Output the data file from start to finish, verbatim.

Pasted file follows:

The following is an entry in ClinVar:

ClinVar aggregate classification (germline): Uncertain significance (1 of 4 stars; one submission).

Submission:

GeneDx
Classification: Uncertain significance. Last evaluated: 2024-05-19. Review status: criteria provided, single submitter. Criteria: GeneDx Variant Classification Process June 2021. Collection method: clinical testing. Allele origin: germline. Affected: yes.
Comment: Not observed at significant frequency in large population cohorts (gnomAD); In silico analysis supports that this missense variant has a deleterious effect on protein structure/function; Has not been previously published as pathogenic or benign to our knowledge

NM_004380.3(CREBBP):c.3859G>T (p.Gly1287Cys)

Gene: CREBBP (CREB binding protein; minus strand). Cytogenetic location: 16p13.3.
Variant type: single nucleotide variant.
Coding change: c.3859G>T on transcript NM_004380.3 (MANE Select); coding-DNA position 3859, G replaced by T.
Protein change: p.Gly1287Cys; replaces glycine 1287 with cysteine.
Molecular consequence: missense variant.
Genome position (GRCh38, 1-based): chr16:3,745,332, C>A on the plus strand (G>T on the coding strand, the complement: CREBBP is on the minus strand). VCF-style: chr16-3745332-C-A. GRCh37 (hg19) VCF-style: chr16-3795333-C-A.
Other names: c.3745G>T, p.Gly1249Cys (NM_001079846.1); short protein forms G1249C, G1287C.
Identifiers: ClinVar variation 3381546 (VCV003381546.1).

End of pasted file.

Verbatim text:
The following is an entry in ClinVar:

ClinVar aggregate classification (germline): Uncertain significance (1 of 4 stars; one submission).

Submission:

GeneDx
Classification: Uncertain significance. Last evaluated: 2024-05-19. Review status: criteria provided, single submitter. Criteria: GeneDx Variant Classification Process June 2021. Collection method: clinical testing. Allele origin: germline. Affected: yes.
Comment: Not observed at significant frequency in large population cohorts (gnomAD); In silico analysis supports that this missense variant has a deleterious effect on protein structure/function; Has not been previously published as pathogenic or benign to our knowledge

NM_004380.3(CREBBP):c.3859G>T (p.Gly1287Cys)

Gene: CREBBP (CREB binding protein; minus strand). Cytogenetic location: 16p13.3.
Variant type: single nucleotide variant.
Coding change: c.3859G>T on transcript NM_004380.3 (MANE Select); coding-DNA position 3859, G replaced by T.
Protein change: p.Gly1287Cys; replaces glycine 1287 with cysteine.
Molecular consequence: missense variant.
Genome position (GRCh38, 1-based): chr16:3,745,332, C>A on the plus strand (G>T on the coding strand, the complement: CREBBP is on the minus strand). VCF-style: chr16-3745332-C-A. GRCh37 (hg19) VCF-style: chr16-3795333-C-A.
Other names: c.3745G>T, p.Gly1249Cys (NM_001079846.1); short protein forms G1249C, G1287C.
Identifiers: ClinVar variation 3381546 (VCV003381546.1).